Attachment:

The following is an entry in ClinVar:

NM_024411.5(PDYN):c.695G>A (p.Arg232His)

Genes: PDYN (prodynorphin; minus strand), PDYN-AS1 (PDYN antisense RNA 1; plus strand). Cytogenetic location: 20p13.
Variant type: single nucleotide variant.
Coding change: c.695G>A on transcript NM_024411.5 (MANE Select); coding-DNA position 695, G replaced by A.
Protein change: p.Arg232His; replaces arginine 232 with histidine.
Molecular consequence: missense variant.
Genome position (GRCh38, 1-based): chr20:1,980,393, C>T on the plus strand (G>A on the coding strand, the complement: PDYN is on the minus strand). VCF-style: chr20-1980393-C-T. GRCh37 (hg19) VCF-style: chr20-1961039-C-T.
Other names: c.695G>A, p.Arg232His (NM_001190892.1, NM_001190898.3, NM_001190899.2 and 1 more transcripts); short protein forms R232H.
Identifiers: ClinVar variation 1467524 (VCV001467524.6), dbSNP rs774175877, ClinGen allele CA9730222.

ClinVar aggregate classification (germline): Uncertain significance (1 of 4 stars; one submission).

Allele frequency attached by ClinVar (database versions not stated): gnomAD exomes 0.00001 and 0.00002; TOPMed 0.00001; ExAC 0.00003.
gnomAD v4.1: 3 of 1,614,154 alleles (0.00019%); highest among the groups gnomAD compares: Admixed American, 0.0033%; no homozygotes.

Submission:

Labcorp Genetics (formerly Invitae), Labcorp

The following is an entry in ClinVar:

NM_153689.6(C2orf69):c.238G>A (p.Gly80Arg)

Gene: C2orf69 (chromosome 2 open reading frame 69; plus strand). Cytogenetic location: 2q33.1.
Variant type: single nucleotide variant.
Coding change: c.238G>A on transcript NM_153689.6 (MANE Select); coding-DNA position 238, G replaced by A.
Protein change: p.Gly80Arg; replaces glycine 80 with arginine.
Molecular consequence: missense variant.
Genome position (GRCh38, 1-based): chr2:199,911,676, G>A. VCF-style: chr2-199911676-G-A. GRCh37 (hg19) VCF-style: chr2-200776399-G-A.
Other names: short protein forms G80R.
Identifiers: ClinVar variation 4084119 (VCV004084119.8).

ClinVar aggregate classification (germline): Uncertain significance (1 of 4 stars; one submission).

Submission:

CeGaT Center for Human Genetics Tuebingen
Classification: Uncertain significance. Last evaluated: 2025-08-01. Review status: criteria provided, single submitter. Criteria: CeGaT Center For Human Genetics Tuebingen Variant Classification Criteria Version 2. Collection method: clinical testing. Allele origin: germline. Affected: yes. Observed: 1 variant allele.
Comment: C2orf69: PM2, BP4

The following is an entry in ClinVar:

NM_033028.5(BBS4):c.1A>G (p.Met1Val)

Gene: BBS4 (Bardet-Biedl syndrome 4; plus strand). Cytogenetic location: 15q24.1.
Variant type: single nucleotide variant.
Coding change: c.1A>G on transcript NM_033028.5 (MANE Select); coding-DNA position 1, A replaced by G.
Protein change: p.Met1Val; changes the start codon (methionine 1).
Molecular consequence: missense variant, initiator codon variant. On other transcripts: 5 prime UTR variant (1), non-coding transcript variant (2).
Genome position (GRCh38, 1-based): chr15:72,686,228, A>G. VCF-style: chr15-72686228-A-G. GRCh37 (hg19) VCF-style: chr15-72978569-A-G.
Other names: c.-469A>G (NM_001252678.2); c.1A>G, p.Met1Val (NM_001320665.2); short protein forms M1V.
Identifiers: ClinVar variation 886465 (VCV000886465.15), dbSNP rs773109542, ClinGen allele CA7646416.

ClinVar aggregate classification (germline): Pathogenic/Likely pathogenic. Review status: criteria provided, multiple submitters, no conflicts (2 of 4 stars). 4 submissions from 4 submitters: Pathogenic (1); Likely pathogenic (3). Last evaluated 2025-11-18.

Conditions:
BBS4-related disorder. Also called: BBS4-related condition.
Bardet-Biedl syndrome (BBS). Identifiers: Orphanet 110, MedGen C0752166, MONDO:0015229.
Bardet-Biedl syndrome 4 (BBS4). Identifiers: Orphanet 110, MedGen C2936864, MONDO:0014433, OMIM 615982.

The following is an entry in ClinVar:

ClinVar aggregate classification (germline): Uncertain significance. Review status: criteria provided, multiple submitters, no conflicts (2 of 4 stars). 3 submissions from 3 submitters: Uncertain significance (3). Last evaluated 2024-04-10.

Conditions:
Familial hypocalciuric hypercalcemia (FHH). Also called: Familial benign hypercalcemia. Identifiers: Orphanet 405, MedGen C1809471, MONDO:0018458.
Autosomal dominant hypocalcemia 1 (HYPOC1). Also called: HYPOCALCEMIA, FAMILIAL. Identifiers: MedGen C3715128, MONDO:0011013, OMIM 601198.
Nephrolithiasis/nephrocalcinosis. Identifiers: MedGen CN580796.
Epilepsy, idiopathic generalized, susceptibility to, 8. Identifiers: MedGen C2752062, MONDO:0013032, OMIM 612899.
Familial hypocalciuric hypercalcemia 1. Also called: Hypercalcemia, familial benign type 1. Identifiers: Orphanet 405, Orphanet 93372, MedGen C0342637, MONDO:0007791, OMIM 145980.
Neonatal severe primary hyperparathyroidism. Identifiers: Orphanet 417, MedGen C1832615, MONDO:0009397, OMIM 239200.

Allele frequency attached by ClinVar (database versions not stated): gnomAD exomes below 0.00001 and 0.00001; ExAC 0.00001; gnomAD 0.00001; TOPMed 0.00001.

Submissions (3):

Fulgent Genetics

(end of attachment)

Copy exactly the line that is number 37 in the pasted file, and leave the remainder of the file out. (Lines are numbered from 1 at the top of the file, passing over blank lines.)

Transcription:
Molecular consequence: missense variant, initiator codon variant. On other transcripts: 5 prime UTR variant (1), non-coding transcript variant (2).